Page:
by Marzia De Giuli
VENICE, Italy, Sept. 6 (Xinhua) -- The Venice Film Festival screened on Friday its last film in competition, "Es-Stouh" (The Rooftops) directed by Algerian director Merzak Allouache, the last in a series of alarm bells for the troubled Mediterranean countries.
In the terraces of a working-class neighborhood of Algiers where families struggles to survive ruthless, violence and contradictions, five different stories take place in the span of one day.
While time is marked by the muezzin's call to prayer, a man is tortured while a little girl tries to build a relationship with her insane uncle. The owner of the building is killed after having attempted to expel a woman who is living illegally there, and a group of friends use the roof for musical rehearsals until a homosexual girl commits suicide on the adjacent terrace.
Allouache's film met with applause thanks to "the efficacy" of its choral message.
"It is incredible how he was able to depict an entire society over the course of a whole day, and without never descending the terraces," a cinema critic, Alberto Spadafora, told Xinhua.
"The story features many killings for the most different reasons, from money to revenge and love," another critic, Tiziano Vele, commented shortly after Friday's screening. "It provides an aerial view of human feelings and ends with a desire for deliverance," he added.
Allouache said in a press conference that he gave a portrait of an "ill" society whose "sense of violence can be always felt in the streets." Being himself a "witness" of the ongoing difficult times, the director said that he felt like "ringing an alarm bell" for what he experiences in everyday life.
"To me, once we show the problems it becomes something positive, it means that we have acknowledged the problem, from there we can start discussing and criticize," he added.
"Es-Stouh" was only the last in a series of competition films from Mediterranean countries that rang an alarm bell all the same. In "L'intrepido" by Italian director Gianni Amelio, a man in business capital Milan makes a living taking over the jobs of people who have to be absent.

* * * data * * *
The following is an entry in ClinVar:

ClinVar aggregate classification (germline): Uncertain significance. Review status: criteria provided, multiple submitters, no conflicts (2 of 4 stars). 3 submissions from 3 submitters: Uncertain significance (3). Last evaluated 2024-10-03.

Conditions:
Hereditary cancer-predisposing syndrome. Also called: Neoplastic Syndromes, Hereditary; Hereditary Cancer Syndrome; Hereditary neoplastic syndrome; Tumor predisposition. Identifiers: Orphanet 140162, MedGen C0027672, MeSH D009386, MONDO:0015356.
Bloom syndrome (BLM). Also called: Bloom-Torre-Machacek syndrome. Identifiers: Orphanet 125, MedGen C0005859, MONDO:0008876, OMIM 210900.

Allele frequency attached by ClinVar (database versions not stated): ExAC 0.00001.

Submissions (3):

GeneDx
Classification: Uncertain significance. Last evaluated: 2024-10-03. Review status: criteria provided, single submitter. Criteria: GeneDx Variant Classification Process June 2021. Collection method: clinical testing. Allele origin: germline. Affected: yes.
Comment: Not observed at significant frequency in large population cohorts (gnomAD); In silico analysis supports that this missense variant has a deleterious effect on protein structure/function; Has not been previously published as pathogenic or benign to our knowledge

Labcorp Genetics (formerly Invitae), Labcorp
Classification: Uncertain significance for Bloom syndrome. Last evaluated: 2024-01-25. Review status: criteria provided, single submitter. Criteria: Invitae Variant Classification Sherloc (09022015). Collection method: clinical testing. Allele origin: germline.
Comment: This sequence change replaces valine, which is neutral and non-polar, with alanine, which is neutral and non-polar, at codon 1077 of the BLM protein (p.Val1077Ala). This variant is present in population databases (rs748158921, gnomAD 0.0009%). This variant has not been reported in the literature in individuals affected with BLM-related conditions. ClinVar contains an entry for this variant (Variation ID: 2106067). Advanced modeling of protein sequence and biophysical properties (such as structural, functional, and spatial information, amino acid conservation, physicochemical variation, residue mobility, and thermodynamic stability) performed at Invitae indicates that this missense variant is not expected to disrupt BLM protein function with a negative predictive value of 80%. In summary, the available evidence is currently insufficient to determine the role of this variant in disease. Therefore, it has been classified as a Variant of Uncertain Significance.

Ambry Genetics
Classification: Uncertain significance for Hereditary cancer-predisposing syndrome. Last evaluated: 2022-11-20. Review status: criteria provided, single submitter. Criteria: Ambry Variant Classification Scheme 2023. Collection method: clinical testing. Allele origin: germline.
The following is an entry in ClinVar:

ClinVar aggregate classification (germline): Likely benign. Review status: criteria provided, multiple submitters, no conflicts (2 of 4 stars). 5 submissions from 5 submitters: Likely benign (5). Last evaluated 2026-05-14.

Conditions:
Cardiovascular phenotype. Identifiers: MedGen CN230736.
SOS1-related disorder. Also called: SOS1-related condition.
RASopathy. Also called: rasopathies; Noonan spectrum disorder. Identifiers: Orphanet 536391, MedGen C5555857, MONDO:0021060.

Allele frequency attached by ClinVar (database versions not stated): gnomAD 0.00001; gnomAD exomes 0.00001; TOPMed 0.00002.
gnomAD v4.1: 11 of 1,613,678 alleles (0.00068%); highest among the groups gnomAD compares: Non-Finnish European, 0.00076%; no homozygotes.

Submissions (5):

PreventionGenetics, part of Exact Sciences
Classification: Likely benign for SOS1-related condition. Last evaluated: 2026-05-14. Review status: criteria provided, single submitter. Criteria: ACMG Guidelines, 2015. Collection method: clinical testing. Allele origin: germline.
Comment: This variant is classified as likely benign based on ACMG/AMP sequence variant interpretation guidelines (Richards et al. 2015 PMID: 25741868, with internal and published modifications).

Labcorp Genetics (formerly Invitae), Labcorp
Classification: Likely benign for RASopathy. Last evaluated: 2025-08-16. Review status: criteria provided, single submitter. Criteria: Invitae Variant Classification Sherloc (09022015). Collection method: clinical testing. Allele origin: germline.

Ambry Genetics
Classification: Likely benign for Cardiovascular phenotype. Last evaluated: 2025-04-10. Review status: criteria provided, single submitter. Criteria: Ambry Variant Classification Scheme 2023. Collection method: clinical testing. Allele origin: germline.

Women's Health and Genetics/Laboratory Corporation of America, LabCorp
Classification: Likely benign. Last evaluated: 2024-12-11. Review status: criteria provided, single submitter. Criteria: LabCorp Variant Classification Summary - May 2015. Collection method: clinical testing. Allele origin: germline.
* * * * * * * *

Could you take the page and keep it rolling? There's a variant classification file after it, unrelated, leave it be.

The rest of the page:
Most offerings however portrayed a much darker picture of poverty. "Via Castellana Bandiera" by Emma Dante tells the fierce showdown between two women who refuse to give way when their cars confront each other on a narrow alley furnished with garbage, water and pieces of wood, a metaphor of recession-hit Italy "which is stuck in a quagmire, a precipice," the director said.
In deeply disturbing "Miss Violence" by Greek director Alexandros Avranas, a teenager finds the courage to reveal the terrible manipulation carried out in her family that is twisted beyond repair by poverty and the despair it spawns.
Even the social workers "have lost a little bit their humanity like a lot of people," and they just try to do their job in a bureaucratic way and little interest, the director told Xinhua in a recent interview.
Avranas added that he chose a middle class family for the story as "in the past in Greece we did not have a real middle class while recently, until the crisis started, many people from a low background began to make money. But they do not have a position and are very good to play their interests," he said.
The director said that he "decided not to deal with the economic crisis but rather to confront the crisis of values," echoing the words of the festival organizers who have often repeated that in selecting the films for this edition they were impressed by so many "dark" things, not only a matter of financial crisis but loss of a system of values that kept societies alive so far.
In its 70th year, the Venice International Film Festival is to close on Saturday assigning of the official awards. The 20-title competition section for the top Golden Lion prize is chaired by Bernardo Bertolucci, one of the most influential directors in the history of Italian and international cinema.